A Chapter by Peter Rogerson

A severe infants school headmistress wakes up on morning to find that she is not alone n bed...



1.A Messy Morning

It was a messy morning. To start with, I had to get out of bed without waking Ian, who had been awake half the night chasing villains through the town and failing to catch one of them.

I’m Daisy Bincott and I teach infants at Cotedove First School, and I was well aware that if I arrived late one more time I’d be in trouble with the gristly old headmistress Miss Penfold who had, according to rumour, started teaching in Noah’s ark when his kids needed help counting in twos.

Ian loved his job. I could tell that he did, even when failure at times frustrated him, and he was good at what he did. He hadn’t been promoted to be a detective inspector for nothing! But there had been a series of crimes involving breaking windows and villains entering old people’s bungalows that perplexed him because the villains never left any clues in their wake, just tearful old biddies with no pension left and an empty pantry. So Ian was putting in a lot of unpaid overtime out of sympathy for the victims.

Having got out of bed without waking him I had to sneak down stairs to the downstairs toilet because he was so sensitive to what he described as deafening noises that the sound of the loo being flushed in the room next to our boudoir was enough to rattle his brains to wakefulness.

Then I had to make myself some breakfast and dress in something modest enough not to draw the attention of Miss Penfold. This meant that if she could see either of my knees I’d be up before her and get a sharp lecture on morality, which was something I have never been able to understand because every time I look in the mirror I see my knees reflected back at me, and consider them the most attractive things in sight and by no means immoral, much more attractive than Miss Penfold’s scrawny and rather wrinkled nobbly affairs.

I always did have pretty knees!

I let myself quietly out of the front door and was relieved when I didn’t hear Ian complaining about being woken up at the crack of dawn. Then I went to my car, wonderfully silent because it’s electric, and set off for school.

Thankfully, I wasn’t late. The children were still being this or that person or creature from whatever it is they watch on the television, and doing it noisily in the playground, and I made my way to the staffroom.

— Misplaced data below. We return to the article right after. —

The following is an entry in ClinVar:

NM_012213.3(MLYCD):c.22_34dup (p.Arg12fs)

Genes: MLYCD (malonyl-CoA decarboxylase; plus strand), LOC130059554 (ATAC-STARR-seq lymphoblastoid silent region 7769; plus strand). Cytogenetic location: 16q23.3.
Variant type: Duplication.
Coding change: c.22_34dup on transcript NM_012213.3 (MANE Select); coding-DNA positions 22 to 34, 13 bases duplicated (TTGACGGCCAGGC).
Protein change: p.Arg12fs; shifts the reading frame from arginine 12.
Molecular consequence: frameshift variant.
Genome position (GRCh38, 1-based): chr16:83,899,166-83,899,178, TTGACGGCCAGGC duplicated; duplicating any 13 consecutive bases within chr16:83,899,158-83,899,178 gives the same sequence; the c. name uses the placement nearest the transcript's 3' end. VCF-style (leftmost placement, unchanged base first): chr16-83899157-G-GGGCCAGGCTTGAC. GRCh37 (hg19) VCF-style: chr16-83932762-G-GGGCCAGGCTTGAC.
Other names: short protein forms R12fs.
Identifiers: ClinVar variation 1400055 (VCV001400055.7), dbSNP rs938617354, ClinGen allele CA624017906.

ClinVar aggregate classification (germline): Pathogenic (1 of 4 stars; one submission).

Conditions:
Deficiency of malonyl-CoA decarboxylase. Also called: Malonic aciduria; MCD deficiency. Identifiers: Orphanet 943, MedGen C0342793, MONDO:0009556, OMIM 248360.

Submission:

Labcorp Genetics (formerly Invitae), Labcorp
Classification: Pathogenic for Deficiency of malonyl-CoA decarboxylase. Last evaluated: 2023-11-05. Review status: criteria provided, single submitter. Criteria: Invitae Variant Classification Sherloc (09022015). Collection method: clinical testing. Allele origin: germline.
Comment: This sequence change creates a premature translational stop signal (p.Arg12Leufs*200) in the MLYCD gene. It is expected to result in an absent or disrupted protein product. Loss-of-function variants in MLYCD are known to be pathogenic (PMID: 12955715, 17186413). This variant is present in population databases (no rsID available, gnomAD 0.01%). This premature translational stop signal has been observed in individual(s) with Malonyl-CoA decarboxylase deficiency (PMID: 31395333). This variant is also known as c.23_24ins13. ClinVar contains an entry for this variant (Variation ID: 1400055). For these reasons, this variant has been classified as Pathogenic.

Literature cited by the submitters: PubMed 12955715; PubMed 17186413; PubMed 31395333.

I had barely stepped in when Miss Penfold, her haggard face worse than usual, which is saying quite a lot, glaring at me as if I had no right to be there. Then she shocked me by addressing me, using my Christian name rather that the brusque Miss Bincott, which I am considerably more used to.

Ah, Daisy,” she said, “a word, please,” and she made her way out of the staffroom into the corridor with me walking just behind her, and leaned against a radiator, not for heat I can assure you because it was mid May and the heating never went on after the end of April.

I stood in the corridor and looked at her. Her face was pale as if she’d suffered from some shock that had rattled her bones to their very core.

Daisy,” she repeated, “I need your husband. I need him to help me. Something’s gone wrong, and I have no idea what to do about it…”

Miss Penfold?” I queried.

Cynthia, please. You can call me Cynthia if we can get this mess cleared up.”

I had never known anyone refer to her as anything other than Miss Penfold or the Dragon, and here was me being invited to call her Cynthia. And she had mentioned a mess, as if the entire school building was on the point of collapsing, which I was pretty sure it wasn’t. These old Victorian buildings had something to teach their modern equivalents when it came to standing the test of time.

This mess, Cynthia?” I asked

She looked at me as if shocked that I dared use her fore-name and then slowly nodded her head.

He’s a detective, I believe, your husband,” she asked, as if she didn’t know, and I had a thousand good reasons for knowing that she did.